Start Making Video Games: An Introduction to Unity 3D
With modern technological advances, Video Game design has never been so simple, simple yet powerful. Many think something as complex as a video game would be too difficult to learn and thus never look into it, but I'm here to show you that although it takes hard work to make a 5 Star game, getting started on learning is not as hard as it looks & sounds!
In this guide, I will take you through the basics of the Unity game engine from what I've learned so far from my 1st year of University on a Game Design course and will continue to publish more on this subject as a series of articles.
If you take it upon yourself to follow my guides, I really do hope you enjoy the experience.
Though please note that in addition to what I show you how to do, you should be experimenting on your own to learn more by experience!
First thing is first, you'll need to check that your computer can run Unity, chances are it will if your computer isn't old or running an Operating System older than Windows XP.
Unity is a simple yet powerful Game Engine, Game Engines are programs in which people can make games, it provides the tools needed to create and run games.
Unity is popular among Indie Game developers as it is a free program with the option of paying for some pro features (Which you don't need in my opinion) and it is very powerful with the right knowledge. It is also very versatile in that you can make games for many platforms such as Xbox 360, PlayStation 3, PC, Mobile Phone and more!
You can also import 3D models made in programs like Maya and 3DS Max if you know how to to do 3D modelling. Models could be of characters, terrain details like trees, rocks, and buildings, items and collectables.
You don't need to know how to 3D model or code to start making a game of your own, just a grasp of the Unity Interface and some imagination, so let's explain the Unity Interface next.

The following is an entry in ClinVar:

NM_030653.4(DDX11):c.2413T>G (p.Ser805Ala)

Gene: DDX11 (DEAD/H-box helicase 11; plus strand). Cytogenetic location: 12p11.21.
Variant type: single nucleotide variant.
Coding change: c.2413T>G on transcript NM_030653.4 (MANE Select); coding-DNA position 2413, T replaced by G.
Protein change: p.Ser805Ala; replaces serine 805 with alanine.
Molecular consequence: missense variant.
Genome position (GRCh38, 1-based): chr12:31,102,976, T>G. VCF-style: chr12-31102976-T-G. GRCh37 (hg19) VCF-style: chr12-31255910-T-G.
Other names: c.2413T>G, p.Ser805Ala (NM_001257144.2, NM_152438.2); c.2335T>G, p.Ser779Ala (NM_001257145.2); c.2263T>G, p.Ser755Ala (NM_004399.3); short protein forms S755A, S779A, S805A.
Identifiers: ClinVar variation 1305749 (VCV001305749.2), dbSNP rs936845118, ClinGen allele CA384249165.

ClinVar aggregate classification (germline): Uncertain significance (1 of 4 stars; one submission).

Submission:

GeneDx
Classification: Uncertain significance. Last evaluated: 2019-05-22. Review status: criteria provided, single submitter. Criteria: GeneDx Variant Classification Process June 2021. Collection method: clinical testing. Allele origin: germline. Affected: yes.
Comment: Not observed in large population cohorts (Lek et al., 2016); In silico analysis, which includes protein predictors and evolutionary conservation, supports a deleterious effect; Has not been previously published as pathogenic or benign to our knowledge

The Unity Interface
This is the Unity interface, if yours looks somewhat different from mine, it may be that the layout default has changed.
I advise you to go to the toolbar at the top, click Window, then Layout, then choose Two by Three. I find this layout the easiest to use, you may choose to use a different layout later which is okay, as long as you know what different areas are within Unity, which is what we will look at now.
If you look at the screenshot above, you'll see all the areas numbered from 1 to 5, I'll go through what each area is and what it's used for now:
1. This is the Scene View, it where you can manoeuvre around the level you are creating, where you can place, change and select objects to edit.
Think of it as your sandbox where you can add, edit & remove anything you like to build your level.
2. This is the game view, this is what the level looks like from the perspective of the player. As your level comes together, the view in this area will start to look more and more like an actual game!
3. This is the Hierarchy list, everything in your level/Scene view will be listed here. Instead of searching in your scene view for an object you'd like to edit, you can just find it in this handy list instead. Get used to maneuvering with the Hierarchy view as it will save you a lot of time.
4. This is the Project list, everything in this list is something you can use in your game. Unity comes with some standard assets that any person can use in their game. As you get the hang of Unity, though, you'll be importing and creating your own GameObjects, Scripts, Textures and more to apply to your game!